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What’s Eating You? A Guide to West Nile

Oct 27, 2021
What’s Eating You? A Guide to West Nile
Hello! My name is Josie and I am the new nurse practitioner at Relieve Allergy, Asthma & Hives. I just moved from Ohio which means I’m trading centipedes and brown recluse spiders for scorpions and rattlesnakes.

Hello! My name is Josie and I am the new nurse practitioner at Relieve Allergy, Asthma & Hives. I just moved from Ohio which means I’m trading centipedes and brown recluse spiders for scorpions and rattlesnakes. While learning about all the dangerous Arizona critters, I was shocked to learn about one of my native insects but with a scary twist: mosquitos with West Nile virus. Please keep reading to protect you and your family from mosquitoes this Halloweekend!

Maricopa county has had a significant increase in the amount of West Nile Virus (WNV) transmission from recent years. Researchers were already concerned with a total of 174 WNV cases in 2019 (the most since 2004), but somehow counts are already at 699 WNV cases with 47 deaths as of mid-October 2021. There are typically two spikes per year; the first spike is in August and then the second in late September, however, the spikes seem to be starting earlier and lasting longer due to the heavy monsoons.

The WNV transmission cycle begins when a mosquito feeds on an infected bird and then spreads WNV to people or other animals by biting them and injecting their saliva. Unfortunately, there is no vaccine (for humans at least, horses do have a WNV vaccine) or medication to prevent transmission and about 1 in 5 bitten by an infected mosquito will develop symptoms. Further, about 1 in 150 will develop a serious illness that could result in death. You may be at a higher risk of serious illness if you are older than 50 or are immunocompromised, signs of which include recurrent and persistent ear infections, sinus infections, pneumonia, and thrush and the frequent need for antibiotics to clear infections. You should schedule an appointment with Dr. Wendt if you are worried about immunodeficiency.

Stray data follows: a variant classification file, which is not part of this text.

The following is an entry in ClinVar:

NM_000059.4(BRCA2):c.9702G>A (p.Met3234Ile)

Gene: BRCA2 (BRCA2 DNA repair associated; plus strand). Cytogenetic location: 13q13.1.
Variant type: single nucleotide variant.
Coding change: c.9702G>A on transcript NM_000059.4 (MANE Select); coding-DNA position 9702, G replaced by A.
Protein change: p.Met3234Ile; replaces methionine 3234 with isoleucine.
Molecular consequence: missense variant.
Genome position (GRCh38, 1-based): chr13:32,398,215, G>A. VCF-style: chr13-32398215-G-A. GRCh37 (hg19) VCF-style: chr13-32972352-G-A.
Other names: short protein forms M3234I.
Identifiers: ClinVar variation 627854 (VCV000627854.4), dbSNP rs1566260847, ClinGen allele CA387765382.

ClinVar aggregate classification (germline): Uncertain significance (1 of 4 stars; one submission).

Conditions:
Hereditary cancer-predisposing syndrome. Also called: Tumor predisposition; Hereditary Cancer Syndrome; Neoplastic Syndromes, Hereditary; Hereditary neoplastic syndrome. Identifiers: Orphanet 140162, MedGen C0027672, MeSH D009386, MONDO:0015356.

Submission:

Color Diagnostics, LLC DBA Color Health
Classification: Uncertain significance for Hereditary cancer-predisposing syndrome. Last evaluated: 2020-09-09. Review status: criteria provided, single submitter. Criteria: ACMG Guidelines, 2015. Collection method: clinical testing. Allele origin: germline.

We have included a guide below so that you can prevent infection and monitor for symptoms of WNV this fall. It is important to catch symptoms early as they may be precursors to encephalitis, an inflammation of the brain. Symptoms may develop 2-6 days after getting bit and the virus is detected by obtaining a blood test ordered by Dr. Wendt or me. There is no specific treatment for WNV other than supportive measures. This includes over the counter pain medications, IV fluids, nursing care, etc. While this can be scary to learn about, there is some good news! WNV is not spread through coughing, sneezing, touching live animals, handling live or infected birds, or through eating infected animals. Officials in Arizona are also trying to do their part by fogging areas known to have WNV infected mosquitos. The clinical signs of WNV for your pets have not been clearly defined so if you have any concerns, you should reach out to your veterinarian.